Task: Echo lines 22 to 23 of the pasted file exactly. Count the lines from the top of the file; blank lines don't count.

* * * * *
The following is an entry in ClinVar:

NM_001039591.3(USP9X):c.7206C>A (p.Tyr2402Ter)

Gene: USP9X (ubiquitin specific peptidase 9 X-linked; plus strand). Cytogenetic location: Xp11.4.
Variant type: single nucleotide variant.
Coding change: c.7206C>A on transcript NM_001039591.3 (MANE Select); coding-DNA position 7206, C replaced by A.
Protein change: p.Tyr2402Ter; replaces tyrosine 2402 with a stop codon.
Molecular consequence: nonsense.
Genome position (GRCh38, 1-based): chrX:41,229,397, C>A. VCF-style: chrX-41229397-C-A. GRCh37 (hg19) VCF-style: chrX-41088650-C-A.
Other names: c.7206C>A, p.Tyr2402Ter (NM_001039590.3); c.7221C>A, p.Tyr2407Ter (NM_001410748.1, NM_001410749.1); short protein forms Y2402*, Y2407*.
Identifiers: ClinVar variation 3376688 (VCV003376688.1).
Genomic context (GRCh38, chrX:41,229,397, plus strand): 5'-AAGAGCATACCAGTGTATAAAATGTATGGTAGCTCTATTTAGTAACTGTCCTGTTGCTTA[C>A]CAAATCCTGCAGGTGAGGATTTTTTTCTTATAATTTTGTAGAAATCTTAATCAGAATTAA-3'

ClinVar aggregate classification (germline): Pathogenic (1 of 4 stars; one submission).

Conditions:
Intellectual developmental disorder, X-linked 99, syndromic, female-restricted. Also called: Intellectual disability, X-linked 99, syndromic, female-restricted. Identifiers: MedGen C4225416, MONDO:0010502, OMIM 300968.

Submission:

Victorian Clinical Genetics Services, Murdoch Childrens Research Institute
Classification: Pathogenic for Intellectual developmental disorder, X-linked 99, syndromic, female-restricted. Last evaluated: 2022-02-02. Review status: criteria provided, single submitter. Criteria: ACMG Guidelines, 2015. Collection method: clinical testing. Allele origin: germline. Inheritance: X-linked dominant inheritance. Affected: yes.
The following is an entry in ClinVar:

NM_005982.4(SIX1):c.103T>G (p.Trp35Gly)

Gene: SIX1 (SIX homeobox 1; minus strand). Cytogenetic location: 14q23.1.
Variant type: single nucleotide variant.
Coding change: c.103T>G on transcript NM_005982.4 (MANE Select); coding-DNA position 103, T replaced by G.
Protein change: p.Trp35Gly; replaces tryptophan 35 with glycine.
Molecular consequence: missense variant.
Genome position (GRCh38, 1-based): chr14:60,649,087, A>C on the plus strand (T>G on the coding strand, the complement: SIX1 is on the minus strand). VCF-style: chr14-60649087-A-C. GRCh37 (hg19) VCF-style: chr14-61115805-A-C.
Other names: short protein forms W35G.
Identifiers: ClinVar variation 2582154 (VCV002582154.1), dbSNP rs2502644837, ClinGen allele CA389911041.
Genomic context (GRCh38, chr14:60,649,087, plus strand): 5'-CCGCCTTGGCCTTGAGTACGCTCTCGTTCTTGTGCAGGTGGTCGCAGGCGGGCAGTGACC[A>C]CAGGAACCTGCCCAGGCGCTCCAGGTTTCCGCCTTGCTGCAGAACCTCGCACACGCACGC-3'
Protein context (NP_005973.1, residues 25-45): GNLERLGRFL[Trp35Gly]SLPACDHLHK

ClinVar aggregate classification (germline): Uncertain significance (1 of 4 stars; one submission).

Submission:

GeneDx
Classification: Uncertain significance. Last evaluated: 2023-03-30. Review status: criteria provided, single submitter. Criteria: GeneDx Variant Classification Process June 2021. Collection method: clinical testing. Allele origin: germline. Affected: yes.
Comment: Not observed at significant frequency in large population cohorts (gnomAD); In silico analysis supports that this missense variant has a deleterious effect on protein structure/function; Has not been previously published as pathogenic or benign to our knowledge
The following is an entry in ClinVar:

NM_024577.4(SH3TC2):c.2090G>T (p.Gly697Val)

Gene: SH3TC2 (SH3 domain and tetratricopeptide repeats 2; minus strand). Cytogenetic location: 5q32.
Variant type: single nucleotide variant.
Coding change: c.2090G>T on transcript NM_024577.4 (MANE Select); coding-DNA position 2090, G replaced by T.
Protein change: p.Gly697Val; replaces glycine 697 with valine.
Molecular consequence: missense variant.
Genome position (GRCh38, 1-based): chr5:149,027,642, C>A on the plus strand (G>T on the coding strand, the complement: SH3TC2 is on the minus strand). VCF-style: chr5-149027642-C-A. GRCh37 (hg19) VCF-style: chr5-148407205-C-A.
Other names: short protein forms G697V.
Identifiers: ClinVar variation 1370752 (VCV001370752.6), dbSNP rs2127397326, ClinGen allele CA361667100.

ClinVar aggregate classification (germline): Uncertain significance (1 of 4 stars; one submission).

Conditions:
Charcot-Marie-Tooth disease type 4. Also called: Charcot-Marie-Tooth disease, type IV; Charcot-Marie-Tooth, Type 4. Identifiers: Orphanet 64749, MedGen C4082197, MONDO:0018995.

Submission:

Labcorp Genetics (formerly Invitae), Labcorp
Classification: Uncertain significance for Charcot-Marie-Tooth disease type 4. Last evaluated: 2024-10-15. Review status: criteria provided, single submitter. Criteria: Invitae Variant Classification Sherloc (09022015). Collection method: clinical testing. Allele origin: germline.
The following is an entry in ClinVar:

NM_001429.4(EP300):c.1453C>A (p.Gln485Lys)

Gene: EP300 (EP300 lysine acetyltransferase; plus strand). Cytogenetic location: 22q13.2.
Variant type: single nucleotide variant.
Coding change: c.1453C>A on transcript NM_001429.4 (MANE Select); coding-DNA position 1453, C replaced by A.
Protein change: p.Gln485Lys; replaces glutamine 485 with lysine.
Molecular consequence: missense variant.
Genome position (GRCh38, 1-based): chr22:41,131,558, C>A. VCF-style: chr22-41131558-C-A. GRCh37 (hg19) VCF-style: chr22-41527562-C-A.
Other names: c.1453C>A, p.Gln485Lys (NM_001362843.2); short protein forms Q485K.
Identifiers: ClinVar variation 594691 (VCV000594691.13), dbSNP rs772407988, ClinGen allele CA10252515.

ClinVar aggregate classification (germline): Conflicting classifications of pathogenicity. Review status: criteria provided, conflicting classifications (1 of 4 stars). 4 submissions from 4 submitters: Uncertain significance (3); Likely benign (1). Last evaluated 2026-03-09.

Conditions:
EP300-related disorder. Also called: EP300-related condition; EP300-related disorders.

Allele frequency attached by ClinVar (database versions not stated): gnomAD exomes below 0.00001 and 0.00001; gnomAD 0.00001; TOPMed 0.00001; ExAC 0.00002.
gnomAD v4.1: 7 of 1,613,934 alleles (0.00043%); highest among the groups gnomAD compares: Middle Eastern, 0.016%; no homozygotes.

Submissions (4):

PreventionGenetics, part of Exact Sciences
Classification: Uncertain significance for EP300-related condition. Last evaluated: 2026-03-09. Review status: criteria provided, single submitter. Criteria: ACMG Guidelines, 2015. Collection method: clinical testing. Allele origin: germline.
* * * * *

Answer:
Coding change: c.103T>G on transcript NM_005982.4 (MANE Select); coding-DNA position 103, T replaced by G.
Protein change: p.Trp35Gly; replaces tryptophan 35 with glycine.